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Drug Information


Understanding Cocaine


Cocaine is a white powder substance, also known as benzoylmethylecgonine or coke that reacts with the body’s central nervous system, producing energy and euphoria. It is most commonly snorted, but can also be smoked (also known as “freebasing”) or dissolved in water and injected. Cocaine is also referred to as coke, blow or powder.

Cocaine is a highly addictive drug, but it may be hard to recognize an addiction to it. Craving cocaine and ignoring the consequences that come with it are signs of an addiction.

The psychological addiction is often the hardest part to overcome, although there are undeniable physical symptoms of addiction as well. Someone who uses cocaine frequently will develop a dependence on it, meaning they need to have it in order to feel normal. Once a dependence has developed, a tolerance will develop and withdrawal symptoms will occur when stopping use.

Once someone becomes addicted to cocaine, it can be very hard to stop. This is because cocaine abnormally increases the level of dopamine in the brain, eventually reprogramming the brain reward sys



Cocaine Effects and Abuse

Any use of cocaine is considered abuse because it is an illegal substance. Cocaine increases levels of happiness-inducing chemicals that are naturally produced by the brain, which is why people feel euphoric when they use it.


Other effects of using cocaine include:


  • Talkativeness

  • Excitement

  • Alertness

  • Anxiety

  • Overconfidence


How people use cocaine also alters the potency and duration of the effects. The effects of snorting it are short-lived, lasting approximately 30 minutes. Smoking or injecting cocaine is more intense but lasts for an even shorter period, about 5 to 10 minutes. Most cocaine users will dose frequently in order to maintain the desired effects. Injecting the drug poses a higher risk of overdose than snorting.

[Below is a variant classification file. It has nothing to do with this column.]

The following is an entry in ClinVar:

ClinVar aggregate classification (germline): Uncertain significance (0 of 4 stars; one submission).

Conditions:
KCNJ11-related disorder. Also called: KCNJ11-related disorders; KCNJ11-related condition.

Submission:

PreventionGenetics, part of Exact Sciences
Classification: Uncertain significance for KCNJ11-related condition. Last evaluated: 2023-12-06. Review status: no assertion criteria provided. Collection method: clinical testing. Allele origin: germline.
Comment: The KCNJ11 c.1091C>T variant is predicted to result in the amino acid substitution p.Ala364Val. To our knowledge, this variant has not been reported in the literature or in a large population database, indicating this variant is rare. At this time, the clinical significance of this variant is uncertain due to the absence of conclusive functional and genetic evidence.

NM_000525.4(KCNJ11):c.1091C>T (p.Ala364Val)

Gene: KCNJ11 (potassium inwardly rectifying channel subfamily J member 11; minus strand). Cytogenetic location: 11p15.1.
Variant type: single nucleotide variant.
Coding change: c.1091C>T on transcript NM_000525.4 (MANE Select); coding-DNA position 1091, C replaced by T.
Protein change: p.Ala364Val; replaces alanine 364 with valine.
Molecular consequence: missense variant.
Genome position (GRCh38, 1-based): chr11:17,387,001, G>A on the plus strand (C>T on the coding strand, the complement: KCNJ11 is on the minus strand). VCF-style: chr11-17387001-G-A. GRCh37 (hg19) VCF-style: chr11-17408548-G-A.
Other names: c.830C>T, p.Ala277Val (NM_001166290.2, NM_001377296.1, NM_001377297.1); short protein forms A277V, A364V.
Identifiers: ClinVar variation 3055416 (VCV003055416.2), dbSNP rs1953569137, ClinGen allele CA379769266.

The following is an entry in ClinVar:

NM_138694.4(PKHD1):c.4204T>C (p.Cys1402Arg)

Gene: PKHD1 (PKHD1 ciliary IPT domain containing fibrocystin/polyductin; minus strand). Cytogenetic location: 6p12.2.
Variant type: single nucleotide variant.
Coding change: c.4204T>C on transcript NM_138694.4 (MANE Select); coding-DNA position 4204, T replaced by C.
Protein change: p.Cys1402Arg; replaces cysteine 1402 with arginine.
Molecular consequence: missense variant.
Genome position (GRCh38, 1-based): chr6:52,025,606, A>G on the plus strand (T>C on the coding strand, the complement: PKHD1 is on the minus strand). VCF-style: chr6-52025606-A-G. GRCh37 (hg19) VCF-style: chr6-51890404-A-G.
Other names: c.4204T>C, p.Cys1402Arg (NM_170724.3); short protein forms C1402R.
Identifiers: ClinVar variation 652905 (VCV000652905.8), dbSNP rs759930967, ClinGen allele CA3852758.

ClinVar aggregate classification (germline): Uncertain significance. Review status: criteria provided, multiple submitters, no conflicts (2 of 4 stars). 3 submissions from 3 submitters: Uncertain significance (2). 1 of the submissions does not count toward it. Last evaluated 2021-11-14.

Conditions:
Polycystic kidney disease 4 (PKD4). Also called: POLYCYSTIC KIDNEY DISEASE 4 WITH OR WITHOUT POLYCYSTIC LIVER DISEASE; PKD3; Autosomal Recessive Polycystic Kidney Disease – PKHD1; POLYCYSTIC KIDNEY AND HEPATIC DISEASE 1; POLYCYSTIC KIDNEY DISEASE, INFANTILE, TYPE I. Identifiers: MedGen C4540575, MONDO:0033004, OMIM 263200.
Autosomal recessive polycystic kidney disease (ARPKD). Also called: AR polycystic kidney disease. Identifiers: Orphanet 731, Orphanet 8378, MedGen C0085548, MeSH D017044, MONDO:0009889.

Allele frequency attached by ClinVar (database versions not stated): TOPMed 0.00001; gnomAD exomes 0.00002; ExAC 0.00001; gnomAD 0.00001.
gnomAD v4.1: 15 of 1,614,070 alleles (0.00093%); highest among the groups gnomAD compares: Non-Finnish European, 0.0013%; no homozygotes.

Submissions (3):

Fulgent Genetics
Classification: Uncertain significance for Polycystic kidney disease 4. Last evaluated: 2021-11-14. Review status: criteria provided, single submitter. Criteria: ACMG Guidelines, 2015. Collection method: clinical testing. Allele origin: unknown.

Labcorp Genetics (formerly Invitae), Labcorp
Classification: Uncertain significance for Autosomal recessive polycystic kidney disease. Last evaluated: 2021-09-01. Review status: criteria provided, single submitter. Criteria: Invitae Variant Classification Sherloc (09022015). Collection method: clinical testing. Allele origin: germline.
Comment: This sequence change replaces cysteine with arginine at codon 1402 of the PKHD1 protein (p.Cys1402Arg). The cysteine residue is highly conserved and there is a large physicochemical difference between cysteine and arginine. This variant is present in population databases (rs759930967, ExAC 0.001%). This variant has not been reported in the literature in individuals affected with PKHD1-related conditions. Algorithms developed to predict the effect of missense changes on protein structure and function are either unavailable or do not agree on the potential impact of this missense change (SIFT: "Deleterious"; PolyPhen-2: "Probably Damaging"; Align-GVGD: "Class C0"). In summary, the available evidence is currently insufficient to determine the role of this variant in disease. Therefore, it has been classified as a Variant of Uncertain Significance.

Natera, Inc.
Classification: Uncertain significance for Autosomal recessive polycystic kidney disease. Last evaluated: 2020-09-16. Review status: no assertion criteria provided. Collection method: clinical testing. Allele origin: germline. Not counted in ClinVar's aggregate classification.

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Progressive Diagnostics - Drug Information - Cocaine

Signs of Cocaine Abuse

Cocaine is a highly addictive substance, and what starts off as seemingly harmless experimentation can develop into a potentially life-threatening addiction. Recognizing the signs of abuse can help you identify if someone is abusing the drug.


Common signs of cocaine use include:

  • Dilated pupils

  • Long periods of wakefulness

  • Overconfidence

  • Over-excitement

  • Loss of appetite

  • Paranoia

  • Weight loss

  • Runny nose or frequent sniffles

  • White powder around nostrils



Cocaine is a dangerous drug in part for its highly addictive potential, but it also poses serious risks on a person’s overall health. There are both short- and long-term dangers associated with cocaine use, ranging from overdose to organ failure.


Cocaine abuse constricts blood vessels, which causes an increase in unhealthy blood pressure. Snorting cocaine can also cause serious damage to the nasal cavity and septum.



Immediate Side Effects of Cocaine Abuse

The effects of cocaine are felt relatively quickly and are short-lived compared to other substances—only lasting roughly 30 minutes.


Taken in smaller doses, cocaine produces effects of happiness, sociability, concentration and a decreased need for sleep.


However, larger amounts of cocaine are particularly dangerous. Large doses can cause violent behavior, nosebleeds, heart attacks, strokes and even death.



Long-term Effects of Cocaine Abuse

The extent to which long-term side effects become more severe depends on the frequency and amount of cocaine used for an extended period of time.


Over time, cocaine abuse can affect the brain, lungs, heart, kidneys and gastrointestinal system. Continued abuse of cocaine can also lead to harmful behavioral and physiological side effects.

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